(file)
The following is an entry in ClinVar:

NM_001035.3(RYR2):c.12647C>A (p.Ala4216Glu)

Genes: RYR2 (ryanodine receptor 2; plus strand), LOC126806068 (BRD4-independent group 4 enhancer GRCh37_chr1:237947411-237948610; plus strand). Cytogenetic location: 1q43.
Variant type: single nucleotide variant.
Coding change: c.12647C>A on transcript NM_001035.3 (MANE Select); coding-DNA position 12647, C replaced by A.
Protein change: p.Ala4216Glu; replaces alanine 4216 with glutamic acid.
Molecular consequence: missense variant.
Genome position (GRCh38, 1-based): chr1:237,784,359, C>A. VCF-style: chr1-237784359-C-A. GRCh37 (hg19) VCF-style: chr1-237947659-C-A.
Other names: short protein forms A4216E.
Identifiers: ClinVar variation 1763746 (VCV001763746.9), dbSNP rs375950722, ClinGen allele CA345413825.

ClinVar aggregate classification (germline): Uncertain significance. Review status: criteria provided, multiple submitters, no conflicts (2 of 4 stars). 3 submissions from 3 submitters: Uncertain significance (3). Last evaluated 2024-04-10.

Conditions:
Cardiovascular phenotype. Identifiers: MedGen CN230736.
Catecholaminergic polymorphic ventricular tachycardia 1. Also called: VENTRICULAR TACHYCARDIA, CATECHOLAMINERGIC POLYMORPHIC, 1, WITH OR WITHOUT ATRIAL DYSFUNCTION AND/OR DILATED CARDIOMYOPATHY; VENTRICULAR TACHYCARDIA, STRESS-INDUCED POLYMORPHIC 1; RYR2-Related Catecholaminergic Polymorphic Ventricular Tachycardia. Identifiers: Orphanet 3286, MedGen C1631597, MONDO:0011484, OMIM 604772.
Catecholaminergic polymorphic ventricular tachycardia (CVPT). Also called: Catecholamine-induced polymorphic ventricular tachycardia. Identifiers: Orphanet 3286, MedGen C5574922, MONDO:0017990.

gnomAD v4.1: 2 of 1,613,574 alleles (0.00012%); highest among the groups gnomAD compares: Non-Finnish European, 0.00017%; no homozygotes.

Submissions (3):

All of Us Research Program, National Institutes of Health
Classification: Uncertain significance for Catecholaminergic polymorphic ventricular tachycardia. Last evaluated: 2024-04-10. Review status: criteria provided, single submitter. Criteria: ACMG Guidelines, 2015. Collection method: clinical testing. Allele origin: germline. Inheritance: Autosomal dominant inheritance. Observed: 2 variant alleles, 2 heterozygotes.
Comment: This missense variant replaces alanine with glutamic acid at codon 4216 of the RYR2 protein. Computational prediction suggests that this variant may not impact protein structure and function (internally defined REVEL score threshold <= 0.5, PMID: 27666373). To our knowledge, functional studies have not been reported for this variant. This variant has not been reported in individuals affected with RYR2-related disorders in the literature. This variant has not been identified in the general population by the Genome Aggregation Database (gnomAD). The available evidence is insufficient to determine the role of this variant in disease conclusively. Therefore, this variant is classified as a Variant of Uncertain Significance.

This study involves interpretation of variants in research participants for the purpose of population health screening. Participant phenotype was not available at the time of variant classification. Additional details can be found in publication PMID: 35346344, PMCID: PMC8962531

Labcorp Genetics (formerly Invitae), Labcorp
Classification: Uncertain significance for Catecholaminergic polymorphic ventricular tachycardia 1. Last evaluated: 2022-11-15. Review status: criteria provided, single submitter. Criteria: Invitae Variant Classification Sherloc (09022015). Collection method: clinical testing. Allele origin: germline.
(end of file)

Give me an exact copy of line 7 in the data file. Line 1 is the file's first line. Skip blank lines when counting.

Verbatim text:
Molecular consequence: missense variant.